The U.S. General Services Administration has announced plans to spend $975 million in Climate Act funds on environmental and energy-efficiency upgrades at more than 100 facilities in its extensive portfolio of federal buildings.

In announcing the program on June 20, GSA said the improvements include bringing 28 federal buildings up to the net-zero emissions level and converting 100 buildings to be all-electric.

Among the 100 buildings targeted for all-electric status is the Ronald Reagan Federal Building and International Trade Center in Washington, D.C., which is to receive $13.5 million of the funds from the Climate Act. The formal name of the measure, signed last August, is the Inflation Reduction Act.

The 3.1-million-sq-ft building is the second-largest government building in the U.S. and occupies a prominent location on Pennsylvania Avenue between the U.S. Capitol and the White House.

Speaking at a June 20 event at the building, GSA Administrator Robin Carnahan said that the agency expects to use the $975 million to spark an additional $1.9 billion from the private sector and other public agencies. 

That financial leveraging would come from energy-saving performance contracts and utility energy savings contracts, as well as spending on building retrofits and expanded building technology programs.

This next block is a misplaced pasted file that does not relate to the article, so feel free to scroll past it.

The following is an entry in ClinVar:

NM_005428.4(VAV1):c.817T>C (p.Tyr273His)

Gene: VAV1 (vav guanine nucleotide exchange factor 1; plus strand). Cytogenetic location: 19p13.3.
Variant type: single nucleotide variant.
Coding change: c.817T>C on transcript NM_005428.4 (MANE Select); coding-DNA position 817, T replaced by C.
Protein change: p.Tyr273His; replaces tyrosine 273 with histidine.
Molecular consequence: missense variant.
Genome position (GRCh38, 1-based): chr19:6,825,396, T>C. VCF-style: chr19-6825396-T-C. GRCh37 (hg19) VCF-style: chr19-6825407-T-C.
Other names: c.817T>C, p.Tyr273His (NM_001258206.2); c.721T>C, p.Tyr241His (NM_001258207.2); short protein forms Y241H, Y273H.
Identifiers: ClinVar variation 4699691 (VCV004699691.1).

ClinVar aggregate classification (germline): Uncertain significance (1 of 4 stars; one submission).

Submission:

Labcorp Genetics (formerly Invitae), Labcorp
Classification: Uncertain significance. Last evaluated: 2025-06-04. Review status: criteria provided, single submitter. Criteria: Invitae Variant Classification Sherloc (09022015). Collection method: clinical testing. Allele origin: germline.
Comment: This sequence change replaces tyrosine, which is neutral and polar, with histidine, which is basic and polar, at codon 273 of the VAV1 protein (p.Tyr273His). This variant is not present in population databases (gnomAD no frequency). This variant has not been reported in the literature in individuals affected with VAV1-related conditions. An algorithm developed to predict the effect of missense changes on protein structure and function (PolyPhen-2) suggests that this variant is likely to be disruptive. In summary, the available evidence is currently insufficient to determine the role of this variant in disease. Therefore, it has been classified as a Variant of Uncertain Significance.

Carnahan said that at the Reagan building, the $13.5-million in federal Climate Act funds would support more than $90 million in nonfederal investment. 

She said the improvements to the facility include installing 57,000 LED light bulbs, adding more than 500 high-efficiency transformers and installing a reverse-osmosis groundwater recovery system.

Taken together, the upgrades to the Reagan building will reduce energy usage by 40%, cut carbon emissions by 16,000 tons and reduce water use by 35 million gallons annually. Total cost savings there are estimated at $6 million per year, according to Carnahan.

GSA did not disclose the other facilities that would receive Climate Act funds. A spokesperson for the agency said, "In coming months, GSA will announce additional projects that will be part of this historic investment."

GSA Ahead of Emissions Cut Goal

Carnahan said that overall, GSA has reduced its greenhouse gas emissions by more than half, achieving that mark "a decade ahead of schedule."

When the envisioned new projects are complete, that would make about 130 million sq ft, or two-thirds of GSA's total real estate portfolio, sustainable, she said.

As GSA proceeds with its green building program, it has support from industry.

Lakisha Ann Woods, American Institute of Architects executive vice president and chief executive officer, said in an emailed statement, "We believe government should serve as a role model of environmental stewardship and this is an excellent opportunity to do so through design excellence."